Luren Dickinson
Michigan Governor 1939-1941

Hon. Luren D. Dickinson, fifty-fourth governor of Michigan, has figured prominently in the State’s political history for many years and has wielded a wide influence in the promotion of beneficial legislation and in the advancement of those interests which maintain high civic standards. Born in Niagara County, New York, April 15, 1859, he is of the eighth generation of the Dickinson family represented in America, tracing his ancestry back to William Dickinson, whose son, Nathaniel Dickinson, was born at Ely, Cambridge County, England, in 1600. Bidding adieu to his native land, he braved the dangers of ocean travel in that day to establish his home in Salem, Massachusetts, in 1630 and thus became the founder of the family in the new world. Noah Dickinson, the great-great-grandfather of Luren D. Dickinson, was born in 1729 and served as a lieutenant in the Revolutionary War. His son, Philemon Dickinson, was born in Dutchess County, New York, where the family home had been established, and he in turn was the father of Hosea Dickinson, who was born in Bolton, Warren County, New York, February 9, 1803. Daniel Dickinson, father of Luren D. Dickinson, was born in the Empire State, December 1, 1828, and married at Albion, New York, Hannah E. Leavens, whose birth occurred April 17, 1830. Removing westward, they settled in Illinois but later returned to New York, and when they again started westward their destination was Eaton County, Michigan. Daniel Dickinson died January 4, 1903, while his wife survived until July 11, 1916. They were parents of four children: Joseph Hosea, who died in infancy; R. Marvin, a resident of Charlotte, Michigan; Luren D., of this review, who makes his home on a farm near Charlotte; and Emma Deone, the widow of Frank Mickesell, of Charlotte.

Luren D. Dickinson was but a year old when in 1860 his parents settled in Eaton County, where he has since lived. He supplemented his early educational training, received in the dis­trict schools, by study in the Charlotte high school and for nine­teen years he engaged in teaching during the winter seasons and at one time was principal of the Potterville high school. On the 16th of October, 1888, he married Zora D. Cooley, daughter of William T. and Catherine (Nissley) Cooley, who had come to Michigan from Ohio. They reared an adopted daughter, now deceased.

Mr. Dickinson has long been interested in farming, fruit grow­ing and stock raising and is also associated with business interests of the city as a stockholder in the First National Bank of Charlotte and the Duplex Truck Company of Lansing and Charlotte. He resides on the home farm near the latter city and is a member the Charlotte Grange. Public interests and activities have always shared his time with personal affairs. Long an earnest member in the Eaton Methodist Episcopal Church, he is serving as one of its trustees and has eight times been elected to the General or World’s Conference of the church and was a member of the Inter-Church Commission of the Two Methodisms. He is likewise vice president of the Men’s Work Commission of the Methodist Episcopal Church of America and was for four years president of the Laymen’s Association of the Methodist Church of the World. His humanitarian spirit has found expression in his service as state chairman of the Near East Relief work since the World War.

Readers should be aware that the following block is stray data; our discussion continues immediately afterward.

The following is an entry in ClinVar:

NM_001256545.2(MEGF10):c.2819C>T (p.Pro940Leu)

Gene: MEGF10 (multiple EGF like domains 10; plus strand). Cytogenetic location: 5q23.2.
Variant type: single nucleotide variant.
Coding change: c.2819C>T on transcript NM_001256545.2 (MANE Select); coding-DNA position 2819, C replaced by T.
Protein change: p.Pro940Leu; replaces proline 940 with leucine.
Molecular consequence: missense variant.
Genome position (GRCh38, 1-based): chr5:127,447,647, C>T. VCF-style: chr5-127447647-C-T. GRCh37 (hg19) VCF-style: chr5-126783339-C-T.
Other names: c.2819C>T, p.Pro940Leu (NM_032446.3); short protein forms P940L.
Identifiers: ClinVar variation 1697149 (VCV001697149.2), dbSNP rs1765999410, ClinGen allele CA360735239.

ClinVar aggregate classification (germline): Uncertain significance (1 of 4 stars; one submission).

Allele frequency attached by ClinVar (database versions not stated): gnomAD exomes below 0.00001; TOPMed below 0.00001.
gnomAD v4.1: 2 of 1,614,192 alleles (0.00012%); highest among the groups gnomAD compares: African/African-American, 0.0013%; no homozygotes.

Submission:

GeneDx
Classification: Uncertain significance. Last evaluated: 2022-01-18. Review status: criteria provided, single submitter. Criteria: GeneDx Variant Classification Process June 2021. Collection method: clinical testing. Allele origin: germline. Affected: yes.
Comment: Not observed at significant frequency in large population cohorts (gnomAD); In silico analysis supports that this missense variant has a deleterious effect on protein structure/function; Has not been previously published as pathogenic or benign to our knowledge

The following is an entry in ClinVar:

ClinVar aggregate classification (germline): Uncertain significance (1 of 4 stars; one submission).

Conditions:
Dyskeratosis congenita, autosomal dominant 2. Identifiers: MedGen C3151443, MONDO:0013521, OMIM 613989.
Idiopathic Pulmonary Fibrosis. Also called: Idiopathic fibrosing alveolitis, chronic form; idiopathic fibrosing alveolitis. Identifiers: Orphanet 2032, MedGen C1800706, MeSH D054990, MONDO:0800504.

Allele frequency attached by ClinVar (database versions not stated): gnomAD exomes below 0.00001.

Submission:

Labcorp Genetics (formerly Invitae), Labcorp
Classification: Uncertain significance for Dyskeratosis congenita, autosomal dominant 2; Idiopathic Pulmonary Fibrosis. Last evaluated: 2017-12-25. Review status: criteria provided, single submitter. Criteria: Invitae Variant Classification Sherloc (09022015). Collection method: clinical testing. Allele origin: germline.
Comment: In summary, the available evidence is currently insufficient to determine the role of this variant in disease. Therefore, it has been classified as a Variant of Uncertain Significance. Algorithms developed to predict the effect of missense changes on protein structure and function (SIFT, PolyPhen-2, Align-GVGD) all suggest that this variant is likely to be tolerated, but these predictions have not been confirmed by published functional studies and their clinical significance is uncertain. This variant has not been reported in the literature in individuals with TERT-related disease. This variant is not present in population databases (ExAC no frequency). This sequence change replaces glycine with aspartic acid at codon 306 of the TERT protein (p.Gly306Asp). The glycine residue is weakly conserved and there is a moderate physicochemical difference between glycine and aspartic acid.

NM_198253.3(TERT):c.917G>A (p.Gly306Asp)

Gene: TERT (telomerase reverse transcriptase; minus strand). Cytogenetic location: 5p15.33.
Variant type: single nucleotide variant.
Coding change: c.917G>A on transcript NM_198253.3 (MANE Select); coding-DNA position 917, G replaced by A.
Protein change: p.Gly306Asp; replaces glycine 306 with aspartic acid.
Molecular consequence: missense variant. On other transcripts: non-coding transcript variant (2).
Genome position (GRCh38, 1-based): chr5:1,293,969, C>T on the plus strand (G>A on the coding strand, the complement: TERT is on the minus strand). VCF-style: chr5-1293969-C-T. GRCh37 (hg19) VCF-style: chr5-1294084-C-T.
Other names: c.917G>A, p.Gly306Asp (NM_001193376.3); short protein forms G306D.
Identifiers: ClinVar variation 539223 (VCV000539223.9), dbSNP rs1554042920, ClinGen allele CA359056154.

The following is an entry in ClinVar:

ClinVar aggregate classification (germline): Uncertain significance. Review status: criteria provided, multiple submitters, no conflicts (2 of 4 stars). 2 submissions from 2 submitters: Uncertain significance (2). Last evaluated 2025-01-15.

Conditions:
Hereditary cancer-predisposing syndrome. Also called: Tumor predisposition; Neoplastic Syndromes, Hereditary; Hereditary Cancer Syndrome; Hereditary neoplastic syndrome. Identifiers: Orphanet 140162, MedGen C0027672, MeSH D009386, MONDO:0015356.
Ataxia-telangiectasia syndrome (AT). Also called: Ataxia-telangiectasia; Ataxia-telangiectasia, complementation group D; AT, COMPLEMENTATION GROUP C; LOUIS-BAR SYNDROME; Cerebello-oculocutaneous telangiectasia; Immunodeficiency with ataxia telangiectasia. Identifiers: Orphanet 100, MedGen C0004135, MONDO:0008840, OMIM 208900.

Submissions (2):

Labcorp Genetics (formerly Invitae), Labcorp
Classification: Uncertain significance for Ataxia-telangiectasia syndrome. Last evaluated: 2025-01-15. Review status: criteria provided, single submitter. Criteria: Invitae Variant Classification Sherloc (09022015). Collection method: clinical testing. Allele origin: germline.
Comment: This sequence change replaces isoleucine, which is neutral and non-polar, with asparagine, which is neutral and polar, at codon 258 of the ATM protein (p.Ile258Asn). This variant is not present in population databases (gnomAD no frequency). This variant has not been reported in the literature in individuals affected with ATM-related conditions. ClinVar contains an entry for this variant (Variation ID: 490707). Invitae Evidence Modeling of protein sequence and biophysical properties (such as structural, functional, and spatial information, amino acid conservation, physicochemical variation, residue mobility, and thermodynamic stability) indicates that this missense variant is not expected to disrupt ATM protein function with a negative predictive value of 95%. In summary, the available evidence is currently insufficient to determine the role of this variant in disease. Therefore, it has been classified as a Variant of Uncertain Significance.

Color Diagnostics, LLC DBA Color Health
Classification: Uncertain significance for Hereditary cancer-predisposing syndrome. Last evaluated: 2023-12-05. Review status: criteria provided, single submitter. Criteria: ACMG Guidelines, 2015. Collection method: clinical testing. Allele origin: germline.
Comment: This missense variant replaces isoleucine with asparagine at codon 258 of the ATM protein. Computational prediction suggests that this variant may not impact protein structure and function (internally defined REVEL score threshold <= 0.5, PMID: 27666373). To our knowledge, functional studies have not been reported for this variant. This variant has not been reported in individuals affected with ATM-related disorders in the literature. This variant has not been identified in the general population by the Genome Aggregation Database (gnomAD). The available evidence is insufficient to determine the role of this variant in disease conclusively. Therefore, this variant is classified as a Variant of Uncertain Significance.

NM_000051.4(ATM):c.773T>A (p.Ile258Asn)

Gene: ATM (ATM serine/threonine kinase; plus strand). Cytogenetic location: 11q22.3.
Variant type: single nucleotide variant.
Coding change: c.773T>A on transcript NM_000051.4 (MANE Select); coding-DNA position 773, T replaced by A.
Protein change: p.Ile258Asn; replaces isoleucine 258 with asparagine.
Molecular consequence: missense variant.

In political circles he has long been an outstanding figure. He was a member of the Republican county committee for twenty-four years and for four years chairman of the representative committee. For eleven years he was assessor of the school district, has also been town clerk, was superintendent of schools under the old system and several times filled the office of supervisor. Elected to the State Legislature, he served during the sessions of 1897-98, 1905-06 and 1907-08 and was then elected to the Senate for the term covering 1909-10. He received the Republican nomination for lieutenant governor at the primary election August 25, 1914, and at the general election on November 3, 1914, the popular vote placed him in office, where he continued through three successive terms. He then withdrew to private life for a period but at the general election of November 2, 1926, was again chosen for the office, was reelected in 1928 and also in 1930, having the unusual record of being six times chosen for that position. One of the Michigan papers, writing of his candidacy for lieutenant governor, said: “Luren Dickinson has spoken in nearly every schoolhouse and church in the state in behalf of his principles against the use of liquor. He is a strict prohibitionist and as such commands the vote that believes as he does almost solidly. As presiding officer of the Michigan Senate he always lent dignity and poise to that august body.” It is a recognized fact throughout the State that Mr. Dickinson’s position is never an equivocal one. He stands firmly in support of the principles in which he believes and has worked untiringly and effectively for the promotion of higher standards of citizenship. He finds his recreation in travel and has visited points of interest in every section of the country.

Mr. Dickinson was nominated lieutenant governor on the Republican ticket in the campaigns of 1932 and also in 1936, but went down to defeat with the rest of the ticket because of the Roosevelt landslides. He was again nominated lieutenant governor in 1938 and elected by the largest majority of any candidate on the ticket. On the death of Governor Fitzgerald on March 16, 1938, who was elected at this same election, Mr. Dickinson succeeded to the office of governor the following day.

A Centennial History of the State and its People Edited by George N. Fuller Lewis Publishing Co 1939

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